Vermillion says that there are three critical steps in the process: The ABCs to Financial Freedom. So what are those ABCs? Analyze, Budget and Cut the debt.
Analyze the Situation.
Sit back and take a good, hard look at your financial situation. What are your short term goals? What are your long term goals? What does your debt look like? What things would you like to change? Identifying your strengths, your weaknesses, and your goals is a critical first step. This should be done in-depth, not just at a surface level. Be honest with yourself and be realistic when creating goals.
List all debts owed, and decide which ones are most important for you to pay down first. Dig deep and decide which debts are most critical and which can wait. Figure out what your goals are not just for in the distant future or your retirement, but also for right now. Identify ongoing problems and try to brainstorm solutions for them.
Know Your Budget.
Next, break down your budget to find out what you can truly afford. Everyone needs a budget, no matter how much income they have. Your budget should include all of your expenses and include several possible scenarios when it comes to restructuring your finances. For example, if you choose to cash out your equity and refinance your mortgage to pay off high interest credit card debt or student loans, you’ll want to account for a possible increase in mortgage payment (in some cases), but note the decrease in debt payments.
Cut the Debt.
There is no doubt about it: nothing stunts plans of financial freedom like debt that you cannot pay off. Did you know that if you have $15,000 in credit card debt at a 15% interest rate, it’ll take you nearly 15 years to pay it off if you’re making only the minimum payments? That’s only true if you stop making any additional charges, too. It’s a staggering statistic, and since the average American does, indeed, have $15,000 in revolving credit card debt, it’s one that hits eerily close to home.
There is good news in all of this, however. As a homeowner, you already have an investment that can help to solidify your financial future and set you up for success: your home. Think about it—your mortgage sits constantly at a low, single-digit rate that you can likely count on one hand. Your credit cards, on the other hand, require three, four, or sometimes even five hands to count their interest rates. After all, many retail cards have rates in excess of 20%. So how can you use that fact to your advantage?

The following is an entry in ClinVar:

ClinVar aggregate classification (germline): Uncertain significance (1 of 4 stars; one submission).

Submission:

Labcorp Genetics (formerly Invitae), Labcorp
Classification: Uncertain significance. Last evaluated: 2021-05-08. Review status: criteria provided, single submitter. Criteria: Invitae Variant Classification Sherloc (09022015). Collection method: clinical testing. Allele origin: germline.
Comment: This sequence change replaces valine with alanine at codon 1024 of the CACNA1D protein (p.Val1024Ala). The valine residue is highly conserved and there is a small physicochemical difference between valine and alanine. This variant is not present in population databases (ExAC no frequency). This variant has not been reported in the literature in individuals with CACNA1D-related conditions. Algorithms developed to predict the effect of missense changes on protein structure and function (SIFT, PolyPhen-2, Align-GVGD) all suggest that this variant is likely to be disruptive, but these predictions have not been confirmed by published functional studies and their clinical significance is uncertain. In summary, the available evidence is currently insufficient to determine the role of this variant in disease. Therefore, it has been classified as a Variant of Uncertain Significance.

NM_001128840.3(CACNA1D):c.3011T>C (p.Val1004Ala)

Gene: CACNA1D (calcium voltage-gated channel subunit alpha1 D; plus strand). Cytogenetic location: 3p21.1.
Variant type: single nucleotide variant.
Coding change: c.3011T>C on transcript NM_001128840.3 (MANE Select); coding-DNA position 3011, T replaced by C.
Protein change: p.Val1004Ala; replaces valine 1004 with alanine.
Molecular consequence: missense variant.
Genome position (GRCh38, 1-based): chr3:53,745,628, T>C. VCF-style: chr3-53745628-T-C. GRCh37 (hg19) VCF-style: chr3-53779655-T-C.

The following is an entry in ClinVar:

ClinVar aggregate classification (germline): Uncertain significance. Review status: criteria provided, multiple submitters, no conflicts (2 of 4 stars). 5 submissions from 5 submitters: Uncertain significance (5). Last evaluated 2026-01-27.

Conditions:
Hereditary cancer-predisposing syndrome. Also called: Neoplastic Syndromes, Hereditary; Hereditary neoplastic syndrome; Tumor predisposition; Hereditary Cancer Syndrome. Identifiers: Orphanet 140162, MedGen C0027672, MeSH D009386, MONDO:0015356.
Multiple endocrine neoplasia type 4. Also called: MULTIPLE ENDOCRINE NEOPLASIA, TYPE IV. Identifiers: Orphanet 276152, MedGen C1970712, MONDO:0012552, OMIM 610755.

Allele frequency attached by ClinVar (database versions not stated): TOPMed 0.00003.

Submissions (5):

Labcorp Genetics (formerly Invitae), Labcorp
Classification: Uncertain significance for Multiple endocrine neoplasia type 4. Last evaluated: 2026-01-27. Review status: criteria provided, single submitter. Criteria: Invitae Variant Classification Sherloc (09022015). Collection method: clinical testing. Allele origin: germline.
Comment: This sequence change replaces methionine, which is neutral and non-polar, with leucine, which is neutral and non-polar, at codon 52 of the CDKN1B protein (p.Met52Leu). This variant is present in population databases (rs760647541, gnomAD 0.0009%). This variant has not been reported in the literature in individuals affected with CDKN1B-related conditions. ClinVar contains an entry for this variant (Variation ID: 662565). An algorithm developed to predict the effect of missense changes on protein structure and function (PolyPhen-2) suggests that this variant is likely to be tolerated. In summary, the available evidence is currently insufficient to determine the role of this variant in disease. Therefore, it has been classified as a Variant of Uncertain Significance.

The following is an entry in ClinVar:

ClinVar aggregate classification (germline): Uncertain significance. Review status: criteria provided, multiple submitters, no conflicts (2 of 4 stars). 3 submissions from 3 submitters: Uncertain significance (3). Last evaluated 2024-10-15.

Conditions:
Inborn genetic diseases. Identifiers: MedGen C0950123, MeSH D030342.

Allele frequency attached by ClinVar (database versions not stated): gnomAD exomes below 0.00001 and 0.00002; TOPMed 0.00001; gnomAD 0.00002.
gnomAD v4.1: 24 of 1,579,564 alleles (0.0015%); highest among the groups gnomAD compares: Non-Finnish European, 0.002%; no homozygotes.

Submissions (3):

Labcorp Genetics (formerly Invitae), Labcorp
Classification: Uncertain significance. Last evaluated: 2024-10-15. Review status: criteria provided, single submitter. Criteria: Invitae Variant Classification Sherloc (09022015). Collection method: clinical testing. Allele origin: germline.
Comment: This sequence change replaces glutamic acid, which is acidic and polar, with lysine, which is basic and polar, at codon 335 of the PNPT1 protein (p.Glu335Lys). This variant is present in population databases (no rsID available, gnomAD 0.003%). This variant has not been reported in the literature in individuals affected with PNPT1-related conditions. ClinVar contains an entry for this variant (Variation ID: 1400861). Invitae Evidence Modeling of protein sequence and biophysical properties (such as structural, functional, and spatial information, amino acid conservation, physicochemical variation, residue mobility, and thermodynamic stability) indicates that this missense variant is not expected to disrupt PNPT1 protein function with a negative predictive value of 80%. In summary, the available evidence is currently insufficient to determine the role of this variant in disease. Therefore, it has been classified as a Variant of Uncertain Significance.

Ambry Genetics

A Matter of Equity
Refinancing your home and cashing out some of your equity is the answer you’ve been searching for. Just imagine: you refinance your home, most likely at a lower interest rate than you are currently paying, and you cash out some of your equity to pay off those pesky high interest credit cards. You’ll be effectively rolling that credit card debt into one low, simple payment each month at an interest rate that credit card lenders simply cannot touch.
In the meantime, you adjust your new mortgage’s term to reflect something similar to where you left off (for example, if you had paid for 10 years on a 30-year mortgage, you can refinance at a 20-year term) so you can get your house paid off just as quickly as you would have otherwise. If you’ve got the budget for it, you can even shorten your term beyond what you had and get it paid off faster. The kicker? Interest rates for mortgages vary greatly and are often higher for longer loan terms, so you could potentially save tens of thousands of dollars over the life of your loan not only on credit card interest, but on mortgage interest as well (versus your old loan).
A Bright Financial Future is Within Reach
Your equity is a big part of the solution when it comes to financial freedom. When utilized strategically, you can make some very smart financial moves and build wealth over time—all while saving money in the process. If you’d like more information, speak to one of NLC Loans’ personal mortgage advisors by calling us toll-free at 1-877-480-8050 or by visiting us online.